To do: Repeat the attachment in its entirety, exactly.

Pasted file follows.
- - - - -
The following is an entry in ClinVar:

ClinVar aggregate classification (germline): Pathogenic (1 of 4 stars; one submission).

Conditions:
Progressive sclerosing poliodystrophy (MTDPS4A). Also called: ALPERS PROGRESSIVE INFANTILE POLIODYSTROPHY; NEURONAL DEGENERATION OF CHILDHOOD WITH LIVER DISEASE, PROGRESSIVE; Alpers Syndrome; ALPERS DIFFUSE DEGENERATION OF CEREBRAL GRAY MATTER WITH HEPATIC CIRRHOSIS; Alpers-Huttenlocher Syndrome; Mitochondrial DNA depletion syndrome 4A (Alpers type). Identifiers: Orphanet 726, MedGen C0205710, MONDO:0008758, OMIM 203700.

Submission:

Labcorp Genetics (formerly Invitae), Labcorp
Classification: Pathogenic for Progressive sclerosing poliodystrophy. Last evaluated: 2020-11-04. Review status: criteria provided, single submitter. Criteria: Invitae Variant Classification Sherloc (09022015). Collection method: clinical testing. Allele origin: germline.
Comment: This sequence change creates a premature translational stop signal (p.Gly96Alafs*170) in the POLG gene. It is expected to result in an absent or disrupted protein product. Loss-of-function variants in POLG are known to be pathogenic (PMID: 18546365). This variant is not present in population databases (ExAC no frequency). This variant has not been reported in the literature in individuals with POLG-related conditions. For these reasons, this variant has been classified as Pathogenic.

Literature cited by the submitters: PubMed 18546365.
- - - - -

The following is an entry in ClinVar:

ClinVar aggregate classification (germline): Pathogenic (1 of 4 stars; one submission).

Conditions:
Progressive sclerosing poliodystrophy (MTDPS4A). Also called: ALPERS PROGRESSIVE INFANTILE POLIODYSTROPHY; NEURONAL DEGENERATION OF CHILDHOOD WITH LIVER DISEASE, PROGRESSIVE; Alpers Syndrome; ALPERS DIFFUSE DEGENERATION OF CEREBRAL GRAY MATTER WITH HEPATIC CIRRHOSIS; Alpers-Huttenlocher Syndrome; Mitochondrial DNA depletion syndrome 4A (Alpers type). Identifiers: Orphanet 726, MedGen C0205710, MONDO:0008758, OMIM 203700.

Submission:

Labcorp Genetics (formerly Invitae), Labcorp
Classification: Pathogenic for Progressive sclerosing poliodystrophy. Last evaluated: 2020-11-04. Review status: criteria provided, single submitter. Criteria: Invitae Variant Classification Sherloc (09022015). Collection method: clinical testing. Allele origin: germline.
Comment: This sequence change creates a premature translational stop signal (p.Gly96Alafs*170) in the POLG gene. It is expected to result in an absent or disrupted protein product. Loss-of-function variants in POLG are known to be pathogenic (PMID: 18546365). This variant is not present in population databases (ExAC no frequency). This variant has not been reported in the literature in individuals with POLG-related conditions. For these reasons, this variant has been classified as Pathogenic.

Literature cited by the submitters: PubMed 18546365.